Fly Fishing Rocky Mountain National Park
Thanks to the Park Service, the East Slope of Colorado's Rocky Mountain National Park holds many more accessible populations of greenback cutthroat trout than does the West Slope. West Slope trail systems aren't as numerous or well developed as those on the East Slope, so West Slope waters are generally harder to reach. Those are the two main reasons why East Slopefly-fishing destinations outnumber their West Slope counterparts.
Do's and Don't's
Keep current with Park fishing regulations, available at Park InformationCenters. Wherever you fish in Colorado, greenback cutthroats, if hooked, must always be immediately returned to the waterunharmed. Don't be misled by what seems a"short" distance to a destination. Hiking a steep Park trail is very slow and oftenpainful going-at best you'll make about a mile or two an hour. Always take along a good (USGS) topo map of the Park. If youchoose a destination that's more than a four-mile hike in, plan on camping, traveling by horseback, or both. Camping is allowedonly in designated areas and with permits available from the Park Service. Shuttle buses are available to and from manytrailheads, and some livery stables in the Park provide horse rental and wrangler services.
Reach the east side of the Park via U.S. Route 36 from Boulder or U.S. Route 34 from Loveland. You'llarrive in the town of Estes Park, a year-round community of about five thousand residents and many hotels, restaurants, andshops. Signs will direct you to the main Park entrances: Beaver Meadows (on U.S. Route 36) or Fall River (on U.S. Route34). Trail Ridge Road is the most direct route to the Park's West Slope, but it's open only part of the year, usually from the endof May until October depending on weather conditions. Alternately, follow Interstate Route 70 west from Denver to U.S.Route 40 west to Grand Lake. This little West Slope town (population approximately 250) on the Park's southwest corneroffers lodging and services mainly during the summer.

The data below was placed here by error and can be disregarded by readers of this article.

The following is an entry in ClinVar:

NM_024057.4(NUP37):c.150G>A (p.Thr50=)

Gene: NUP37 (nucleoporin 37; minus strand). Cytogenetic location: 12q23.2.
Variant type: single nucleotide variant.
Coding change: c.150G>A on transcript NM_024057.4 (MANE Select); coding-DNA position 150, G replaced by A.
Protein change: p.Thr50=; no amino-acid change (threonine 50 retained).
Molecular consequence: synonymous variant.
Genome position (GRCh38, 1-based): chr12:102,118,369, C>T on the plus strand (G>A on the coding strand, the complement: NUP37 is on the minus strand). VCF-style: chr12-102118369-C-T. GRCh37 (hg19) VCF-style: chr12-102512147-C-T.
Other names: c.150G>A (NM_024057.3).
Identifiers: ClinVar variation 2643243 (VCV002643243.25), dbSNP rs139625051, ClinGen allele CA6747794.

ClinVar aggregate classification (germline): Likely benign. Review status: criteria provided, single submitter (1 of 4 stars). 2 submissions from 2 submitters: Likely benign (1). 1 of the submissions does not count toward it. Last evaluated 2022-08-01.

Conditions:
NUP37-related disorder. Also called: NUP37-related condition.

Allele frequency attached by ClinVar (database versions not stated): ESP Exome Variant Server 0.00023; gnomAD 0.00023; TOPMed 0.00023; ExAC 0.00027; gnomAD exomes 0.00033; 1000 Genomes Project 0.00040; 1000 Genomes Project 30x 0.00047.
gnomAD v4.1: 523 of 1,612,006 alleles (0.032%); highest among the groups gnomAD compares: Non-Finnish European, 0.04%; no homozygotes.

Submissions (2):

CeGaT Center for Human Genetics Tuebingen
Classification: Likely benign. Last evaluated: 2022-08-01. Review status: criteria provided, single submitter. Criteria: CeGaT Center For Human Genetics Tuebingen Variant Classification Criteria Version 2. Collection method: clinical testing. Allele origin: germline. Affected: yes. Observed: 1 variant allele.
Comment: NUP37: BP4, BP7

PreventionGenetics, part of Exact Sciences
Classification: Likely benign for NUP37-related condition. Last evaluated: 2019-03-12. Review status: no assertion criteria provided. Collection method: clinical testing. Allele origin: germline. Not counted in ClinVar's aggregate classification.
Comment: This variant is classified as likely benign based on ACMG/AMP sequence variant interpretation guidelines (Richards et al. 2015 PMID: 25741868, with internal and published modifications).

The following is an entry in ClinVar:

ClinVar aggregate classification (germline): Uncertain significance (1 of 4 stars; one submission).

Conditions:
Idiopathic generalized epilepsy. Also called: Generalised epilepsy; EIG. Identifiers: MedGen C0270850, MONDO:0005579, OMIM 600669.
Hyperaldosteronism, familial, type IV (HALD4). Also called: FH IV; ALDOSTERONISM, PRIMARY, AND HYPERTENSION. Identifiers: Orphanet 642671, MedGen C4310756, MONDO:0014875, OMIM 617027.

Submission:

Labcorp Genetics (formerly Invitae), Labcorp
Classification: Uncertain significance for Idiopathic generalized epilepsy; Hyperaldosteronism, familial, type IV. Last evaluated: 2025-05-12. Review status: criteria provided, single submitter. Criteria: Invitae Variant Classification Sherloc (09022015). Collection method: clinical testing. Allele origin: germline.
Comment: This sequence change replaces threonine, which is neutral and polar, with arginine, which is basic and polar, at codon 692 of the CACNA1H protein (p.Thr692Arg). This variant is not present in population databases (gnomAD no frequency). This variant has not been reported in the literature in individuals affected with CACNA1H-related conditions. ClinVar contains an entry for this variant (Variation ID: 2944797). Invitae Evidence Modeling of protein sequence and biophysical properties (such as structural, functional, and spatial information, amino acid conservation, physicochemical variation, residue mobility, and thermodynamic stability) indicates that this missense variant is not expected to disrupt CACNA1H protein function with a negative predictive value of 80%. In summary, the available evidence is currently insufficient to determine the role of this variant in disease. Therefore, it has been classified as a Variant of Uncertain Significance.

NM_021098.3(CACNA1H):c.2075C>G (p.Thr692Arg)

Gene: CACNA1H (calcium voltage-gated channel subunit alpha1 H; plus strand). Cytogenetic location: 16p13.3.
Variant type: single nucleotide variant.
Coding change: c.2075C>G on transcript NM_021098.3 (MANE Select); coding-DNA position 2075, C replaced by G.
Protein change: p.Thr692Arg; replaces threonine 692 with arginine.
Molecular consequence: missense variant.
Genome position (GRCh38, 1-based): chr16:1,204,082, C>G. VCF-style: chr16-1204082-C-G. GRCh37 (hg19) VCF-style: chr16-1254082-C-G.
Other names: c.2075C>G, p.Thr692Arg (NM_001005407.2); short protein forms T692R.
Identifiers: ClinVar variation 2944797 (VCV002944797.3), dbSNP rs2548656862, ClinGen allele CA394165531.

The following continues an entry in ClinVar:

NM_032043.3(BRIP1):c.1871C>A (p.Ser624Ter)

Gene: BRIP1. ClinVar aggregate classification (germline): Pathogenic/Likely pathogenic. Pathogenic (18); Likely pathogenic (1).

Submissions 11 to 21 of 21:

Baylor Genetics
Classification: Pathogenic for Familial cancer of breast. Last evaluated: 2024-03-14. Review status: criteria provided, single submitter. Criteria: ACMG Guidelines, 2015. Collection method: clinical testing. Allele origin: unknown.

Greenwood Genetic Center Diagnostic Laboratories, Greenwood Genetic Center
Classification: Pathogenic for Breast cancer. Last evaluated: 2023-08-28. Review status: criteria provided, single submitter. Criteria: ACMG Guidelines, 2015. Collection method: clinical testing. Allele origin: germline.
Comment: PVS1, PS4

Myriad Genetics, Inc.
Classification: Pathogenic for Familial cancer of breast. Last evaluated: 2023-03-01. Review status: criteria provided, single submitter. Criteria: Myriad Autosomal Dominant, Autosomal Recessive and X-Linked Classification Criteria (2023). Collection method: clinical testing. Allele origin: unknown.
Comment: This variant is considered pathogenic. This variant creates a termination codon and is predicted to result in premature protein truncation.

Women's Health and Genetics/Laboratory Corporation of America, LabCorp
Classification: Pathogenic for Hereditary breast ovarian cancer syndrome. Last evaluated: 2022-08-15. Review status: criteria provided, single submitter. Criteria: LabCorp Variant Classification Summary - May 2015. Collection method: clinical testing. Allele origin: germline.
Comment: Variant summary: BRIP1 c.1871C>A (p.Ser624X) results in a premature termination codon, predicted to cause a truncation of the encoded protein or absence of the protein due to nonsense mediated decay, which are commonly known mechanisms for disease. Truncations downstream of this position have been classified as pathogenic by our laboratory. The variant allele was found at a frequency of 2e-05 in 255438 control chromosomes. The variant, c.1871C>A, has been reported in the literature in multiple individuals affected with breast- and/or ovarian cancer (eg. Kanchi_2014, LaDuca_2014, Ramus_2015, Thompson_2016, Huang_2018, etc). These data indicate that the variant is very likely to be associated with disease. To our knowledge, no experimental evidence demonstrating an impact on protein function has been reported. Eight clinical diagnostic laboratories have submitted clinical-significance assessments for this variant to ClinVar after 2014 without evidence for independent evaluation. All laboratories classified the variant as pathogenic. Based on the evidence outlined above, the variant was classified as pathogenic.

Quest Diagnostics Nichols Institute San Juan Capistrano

Extras for Horse Wranglers
Regarding fishing guides and horsewranglers: What you pay isn't what they get. Guides and wranglers usually receive a small percentage (if any) of your fee. Theydepend on your tips for income; consider tipping at least 15 percent of what you've paid up front. The cost of any specialservices rendered food, instruction, gear, clothing, and so on usually comes out of the guide's or wrangler's own pocket, soyou may want to take that into account as well.
© Article copyright Pruett Publishing.
Details mentioned in this article were accurate at the time of publication